In Tuesdays’ congressional hearings, Rep. Cynthia Lummis asked Planned Parenthood Federation of America President Cecile Richards the following question:
If you look at the 2013 statistics that you report, abortions, from revenue, would have been over 86% of your non-government (health services) revenue. How do you explain this massive disparity between the amount of revenue you collect from abortion and the fact that you only report 3% of your services being abortion?”
Richards neither confirmed nor denied Lummis’ 86% figure. Instead, she responded by pointing out, again, that federal funds do not go toward abortion funding and correctly noting that abortion procedures are more expensive than some of the other procedures provided by Planned Parenthood.
Nevertheless, opponents of Planned Parenthood are now running headlines like this:
This is incredibly dishonest, both because the 86% figure came from Lummis and was never confirmed by Richards and because it is patently and obviously false that abortion makes up 86% of Planned Parenthood’s revenue. In fact, the headline distorts what Lummis herself said—she made it clear that the 86% figure she stated had to do with non-government (health services) revenue, but the headlines don’t make that clear in the least, and in fact suggest the opposite—that 86% of Planned Parenthood’s overall revenue comes from abortions.
Where did Lummis get her number, is it accurate, and what does it tell us about Planned Parenthood’s funding as a whole? I have answers to all of these questions! First, let’s take a look at the revenue reported in Planned Parenthood’s annual report from 2013-2014, which Lummis references:
As you can see, only 23% of Planned Parenthood’s revenue comes from non-government health services. This is what makes the headlines declaring that “86% of Planned Parenthood’s revenue comes from abortion” so ludicrous. That is a literal impossibility. So where did Lummis come up with that number? Writers at the Independent Journal asked her staff and received an answer. It turns out that Lummis took this same annual report and focused in on the 23% of Planned Parenthood’s revenue that comes from non-government health services. Multiplied by the total revenue for the year, that amounted to $305.3 million.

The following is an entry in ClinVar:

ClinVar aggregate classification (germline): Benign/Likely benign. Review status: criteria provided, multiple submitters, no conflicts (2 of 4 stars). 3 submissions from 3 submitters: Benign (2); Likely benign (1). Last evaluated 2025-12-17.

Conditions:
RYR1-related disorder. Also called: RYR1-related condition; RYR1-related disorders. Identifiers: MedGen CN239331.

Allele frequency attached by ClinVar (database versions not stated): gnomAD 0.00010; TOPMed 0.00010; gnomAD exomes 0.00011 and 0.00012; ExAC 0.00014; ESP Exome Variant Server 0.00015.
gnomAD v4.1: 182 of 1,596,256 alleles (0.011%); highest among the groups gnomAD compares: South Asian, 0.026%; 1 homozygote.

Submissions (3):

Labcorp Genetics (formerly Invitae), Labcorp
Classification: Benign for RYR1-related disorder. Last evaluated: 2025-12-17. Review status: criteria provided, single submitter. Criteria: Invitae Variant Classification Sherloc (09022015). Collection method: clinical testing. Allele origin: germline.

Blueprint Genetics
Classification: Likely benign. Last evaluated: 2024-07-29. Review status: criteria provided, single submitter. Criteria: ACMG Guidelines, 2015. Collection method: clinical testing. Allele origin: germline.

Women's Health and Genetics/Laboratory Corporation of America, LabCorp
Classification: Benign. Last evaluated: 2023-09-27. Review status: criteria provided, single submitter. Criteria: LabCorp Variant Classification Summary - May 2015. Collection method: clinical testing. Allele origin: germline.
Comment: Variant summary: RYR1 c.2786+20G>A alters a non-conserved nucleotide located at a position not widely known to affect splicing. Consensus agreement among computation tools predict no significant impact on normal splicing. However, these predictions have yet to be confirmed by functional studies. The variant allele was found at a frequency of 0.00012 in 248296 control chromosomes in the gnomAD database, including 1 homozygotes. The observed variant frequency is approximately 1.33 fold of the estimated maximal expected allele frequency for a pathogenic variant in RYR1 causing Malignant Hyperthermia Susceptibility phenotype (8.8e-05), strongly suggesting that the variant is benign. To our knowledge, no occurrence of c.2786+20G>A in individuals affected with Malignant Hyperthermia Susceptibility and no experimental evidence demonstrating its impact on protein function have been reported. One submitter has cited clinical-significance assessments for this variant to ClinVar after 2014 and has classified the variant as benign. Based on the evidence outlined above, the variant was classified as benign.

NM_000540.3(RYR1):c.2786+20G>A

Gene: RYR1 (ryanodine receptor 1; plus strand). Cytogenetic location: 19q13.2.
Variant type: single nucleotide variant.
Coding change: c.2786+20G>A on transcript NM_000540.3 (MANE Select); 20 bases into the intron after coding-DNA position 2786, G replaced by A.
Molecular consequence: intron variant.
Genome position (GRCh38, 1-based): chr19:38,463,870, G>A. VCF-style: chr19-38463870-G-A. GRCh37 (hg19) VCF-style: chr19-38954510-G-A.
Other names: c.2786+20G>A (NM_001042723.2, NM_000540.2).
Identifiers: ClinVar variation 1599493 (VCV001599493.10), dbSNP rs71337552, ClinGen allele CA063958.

Lummis’s office also took Planned Parenthood’s estimated price for a generic abortion pill at $800 per pill (which is cheaper than the estimated price of a generic first trimester in-clinic abortion). Given that Planned Parenthood reports providing 327,653 abortions in 2013-2014 — and assuming $800 per abortion — that yields $262 million in revenue, or nearly 86% of the total non-government health services revenue.
In other words, the 86% figure is based on Lummis estimating what Planned Parenthood receives per abortion and then multiplying this number by the number of abortions they provide. But as I’m about to show you, Lummis did this estimation very very badly, and in fact with less effort than I have put into this single blog post.
Lummis essentially made up the amount of money Planned Parenthood makes per abortion. IJ claims that the $800 price was Planned Parenthood’s “estimated price” for a pill abortion, but in fact it’s the top price, not the estimated price. Of course, IJ notes that Planned Parenthood estimated price for a first trimester in-clinic abortion is higher, but this led me to wonder why Lummis didn’t use that figure, especially given that the vast majority of first trimester abortions are surgical abortions, not medication abortions.
So I ran the top number Planned Parenthood offers for surgical abortions—$1500—and found that using that figure, Planned Parenthood made $491.5 million in revenue from abortions. Except that this is impossible, because Planned Parenthood only made $305.3 million in revenue from non-government health services that year total. That alone should have been enough to clue Lummis into the reality that you can’t take Planned Parenthood’s top prices for abortions from their website and assume that those are actually what they made.